• What kind of bottle conveys your brand and your story? 
  • What does your packaging look like?
  • If you have a store-front, what will that look like? 

H. Marketing

You can have the best product in the world, but if no one knows, it will never be successful.

Some marketing questions to consider might be:

  • What is your marketing strategy?
  • Where is your audience and how can you get in front of them? What is their preferred social media platform?
  • What tools are available (either free or paid)?
  • What's your marketing budget?
  • What will your website look like? How will you drive your audience to your website so they can learn more about you?
  • What "keywords" are people searching to find you?


There are things that you're going to need to accomplish to get a legally operated still up and running. But in terms of exactly what that is depends a lot on the products and processes that you want in your in your distillery.

The quickest way get started is to forgo distilling yourself and have it made by a third party. Some distillers just own the brand and others make every drop of alcohol.

An optional third step would be to apply to become a Distillery Retail Outlet Agent. That would be needed if you want to sell your products by the bottle to consumers at your distillery or licensed tasting room.

Here is a downloadable PDF from the Oregon Liquor Control Commissions that breaks down the steps for manufacturing and wholesaling distilled liquor in Oregon.


It will probably take you a year or so to get your plant up and running, and that's before you even start making spirits, much less distilling them.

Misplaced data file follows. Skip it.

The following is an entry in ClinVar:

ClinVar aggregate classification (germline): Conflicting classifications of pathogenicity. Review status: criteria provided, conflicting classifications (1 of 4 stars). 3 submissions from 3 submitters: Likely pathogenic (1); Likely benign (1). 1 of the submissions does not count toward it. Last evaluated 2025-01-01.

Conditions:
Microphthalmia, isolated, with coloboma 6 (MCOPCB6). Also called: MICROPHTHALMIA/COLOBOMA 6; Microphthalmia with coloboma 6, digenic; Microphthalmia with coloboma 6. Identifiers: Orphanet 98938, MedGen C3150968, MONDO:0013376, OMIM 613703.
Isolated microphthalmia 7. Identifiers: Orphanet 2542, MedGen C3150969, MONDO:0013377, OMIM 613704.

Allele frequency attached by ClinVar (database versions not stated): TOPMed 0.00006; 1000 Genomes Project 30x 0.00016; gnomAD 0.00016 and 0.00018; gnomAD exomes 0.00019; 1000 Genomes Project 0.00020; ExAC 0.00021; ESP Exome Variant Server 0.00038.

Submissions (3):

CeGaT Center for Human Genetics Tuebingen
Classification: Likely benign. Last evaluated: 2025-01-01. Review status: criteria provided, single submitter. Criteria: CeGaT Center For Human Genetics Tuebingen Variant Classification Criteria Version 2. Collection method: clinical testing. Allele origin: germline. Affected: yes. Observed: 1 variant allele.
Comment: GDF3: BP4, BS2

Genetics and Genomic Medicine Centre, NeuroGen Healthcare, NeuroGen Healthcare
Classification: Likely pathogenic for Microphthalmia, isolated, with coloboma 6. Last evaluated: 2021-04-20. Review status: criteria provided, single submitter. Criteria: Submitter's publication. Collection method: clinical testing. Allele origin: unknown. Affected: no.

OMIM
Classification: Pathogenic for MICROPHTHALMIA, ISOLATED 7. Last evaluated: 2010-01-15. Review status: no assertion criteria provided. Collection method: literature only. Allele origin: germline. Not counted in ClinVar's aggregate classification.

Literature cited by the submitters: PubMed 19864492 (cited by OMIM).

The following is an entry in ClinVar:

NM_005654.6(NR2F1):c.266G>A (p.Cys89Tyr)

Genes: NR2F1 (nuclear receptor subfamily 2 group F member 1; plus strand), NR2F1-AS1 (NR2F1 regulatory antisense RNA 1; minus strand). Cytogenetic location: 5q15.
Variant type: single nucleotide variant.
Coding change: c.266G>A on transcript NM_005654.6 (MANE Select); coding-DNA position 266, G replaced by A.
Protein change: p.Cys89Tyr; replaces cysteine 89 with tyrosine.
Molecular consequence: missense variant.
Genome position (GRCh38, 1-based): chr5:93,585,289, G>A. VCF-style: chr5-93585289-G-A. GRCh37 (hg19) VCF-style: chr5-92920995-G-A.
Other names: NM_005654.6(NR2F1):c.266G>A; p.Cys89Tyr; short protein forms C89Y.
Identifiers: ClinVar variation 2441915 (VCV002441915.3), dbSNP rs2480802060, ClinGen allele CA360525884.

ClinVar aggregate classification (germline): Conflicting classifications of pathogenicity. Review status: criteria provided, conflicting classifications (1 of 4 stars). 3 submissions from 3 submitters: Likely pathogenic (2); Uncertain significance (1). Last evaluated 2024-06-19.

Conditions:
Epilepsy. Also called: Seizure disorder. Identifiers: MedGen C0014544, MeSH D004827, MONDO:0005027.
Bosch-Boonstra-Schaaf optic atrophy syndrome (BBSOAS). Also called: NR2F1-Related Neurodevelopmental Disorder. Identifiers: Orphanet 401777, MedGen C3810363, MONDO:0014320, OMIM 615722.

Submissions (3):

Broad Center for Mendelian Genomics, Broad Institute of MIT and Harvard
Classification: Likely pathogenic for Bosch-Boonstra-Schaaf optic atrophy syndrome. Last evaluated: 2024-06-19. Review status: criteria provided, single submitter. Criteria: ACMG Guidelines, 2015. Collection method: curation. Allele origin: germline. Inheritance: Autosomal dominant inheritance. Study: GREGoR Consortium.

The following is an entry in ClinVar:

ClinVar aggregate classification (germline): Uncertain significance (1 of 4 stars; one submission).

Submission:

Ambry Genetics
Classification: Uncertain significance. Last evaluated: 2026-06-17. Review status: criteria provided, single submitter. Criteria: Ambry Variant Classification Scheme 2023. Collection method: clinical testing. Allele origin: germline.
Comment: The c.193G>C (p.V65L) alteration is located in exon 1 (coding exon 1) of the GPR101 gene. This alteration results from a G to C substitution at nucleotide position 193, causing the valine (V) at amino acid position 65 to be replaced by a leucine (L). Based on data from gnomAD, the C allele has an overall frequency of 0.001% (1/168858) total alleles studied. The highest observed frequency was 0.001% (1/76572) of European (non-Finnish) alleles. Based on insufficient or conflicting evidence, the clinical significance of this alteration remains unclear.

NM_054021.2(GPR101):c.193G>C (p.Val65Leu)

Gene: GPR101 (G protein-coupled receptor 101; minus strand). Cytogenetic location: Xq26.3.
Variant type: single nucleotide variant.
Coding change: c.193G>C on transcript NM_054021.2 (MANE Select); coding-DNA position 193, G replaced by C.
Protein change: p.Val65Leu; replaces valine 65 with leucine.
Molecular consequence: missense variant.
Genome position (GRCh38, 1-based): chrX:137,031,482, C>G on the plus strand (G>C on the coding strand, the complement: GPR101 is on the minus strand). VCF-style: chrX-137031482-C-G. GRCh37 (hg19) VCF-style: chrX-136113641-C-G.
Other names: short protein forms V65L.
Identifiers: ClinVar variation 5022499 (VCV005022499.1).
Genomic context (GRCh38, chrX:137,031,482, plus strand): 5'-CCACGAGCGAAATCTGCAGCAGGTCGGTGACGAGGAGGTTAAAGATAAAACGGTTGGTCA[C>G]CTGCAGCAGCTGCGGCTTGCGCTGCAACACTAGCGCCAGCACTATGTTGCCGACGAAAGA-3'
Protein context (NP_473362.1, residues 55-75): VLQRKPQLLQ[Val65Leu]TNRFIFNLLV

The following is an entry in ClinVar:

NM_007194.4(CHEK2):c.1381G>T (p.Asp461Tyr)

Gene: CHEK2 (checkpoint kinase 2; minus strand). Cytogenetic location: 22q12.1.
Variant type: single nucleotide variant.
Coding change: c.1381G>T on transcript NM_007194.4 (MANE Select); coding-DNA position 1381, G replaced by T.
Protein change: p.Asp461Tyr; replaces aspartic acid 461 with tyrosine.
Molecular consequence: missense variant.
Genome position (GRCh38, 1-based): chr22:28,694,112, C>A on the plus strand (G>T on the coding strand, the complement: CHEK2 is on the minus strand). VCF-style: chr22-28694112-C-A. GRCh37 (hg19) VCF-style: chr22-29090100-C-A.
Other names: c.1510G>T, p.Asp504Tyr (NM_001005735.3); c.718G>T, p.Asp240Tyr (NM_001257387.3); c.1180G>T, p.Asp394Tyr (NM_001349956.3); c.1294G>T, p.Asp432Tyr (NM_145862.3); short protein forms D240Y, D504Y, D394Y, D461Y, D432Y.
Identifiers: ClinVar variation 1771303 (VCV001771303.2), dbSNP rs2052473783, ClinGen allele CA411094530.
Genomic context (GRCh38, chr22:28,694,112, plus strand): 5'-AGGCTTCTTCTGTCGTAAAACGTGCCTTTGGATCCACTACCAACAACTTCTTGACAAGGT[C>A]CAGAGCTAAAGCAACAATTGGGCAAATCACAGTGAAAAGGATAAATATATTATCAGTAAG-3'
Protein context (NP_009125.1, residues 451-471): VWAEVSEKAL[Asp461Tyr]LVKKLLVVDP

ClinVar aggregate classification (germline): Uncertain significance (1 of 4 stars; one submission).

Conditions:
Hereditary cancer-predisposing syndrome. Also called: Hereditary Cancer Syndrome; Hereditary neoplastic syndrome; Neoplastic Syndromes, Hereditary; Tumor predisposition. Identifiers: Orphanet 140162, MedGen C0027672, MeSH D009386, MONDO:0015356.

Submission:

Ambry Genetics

So it's incredibly important to have a sound business plan. You'll need to be prepared for the time and expenses necessary to run with whiskey in your plant.

To start making your own products, the simplest spirits to make are the "crudest." If you're making whiskey, for instance, fermentation doesn't need to have fancy equipment for fermentation and distillation.

But, of course, it takes a while to get it to market, unless you're selling it as "white dog".


There are quite a lot of gins out there. Neutral alcohol is easy to come by, and new distillers can basically dial in any flavor they want, provided they're not using anything toxic. Of course, gin has to contain juniper, but other than that you're able to add in what you like.

In theory, you can make gin in the morning and drink it in the afternoon. So, you don't have to hold huge inventories, making cash flow much easier.


No matter what you want to produce, make a staple product that is going to satisfy most of your cash flow requirements (and your consumers). Once that's established you'll be able to play and make the products that you perhaps really want to make and build your business that way.


Your state distillers guild will be a great resource for networking and learning more about what other folks are doing to be successful.

The American Crafts Spirits Association (ACSA) has a helpful page that lists all of the distillery guilds for each state.

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About Paul Hughes, OSU Fermentation Science Instructor

paul_hughes_distillery_startup.jpgPaul Hughes, Ph.D., joined Oregon State University to establish a dedicated distilled spirits program. Paul holds a Master of Business Administration with a specialism in innovation and he teaches, trains and consults internationally.

He has co-authored two textbooks (one on beer, one on whisky), more than 60 peer-reviewed and conference papers and has been granted four patents.

Paul teaches the five-day Distillery Startup Workshop where attendees can learn practical tools and techniques to successfully begin and maintain their own craft distillery.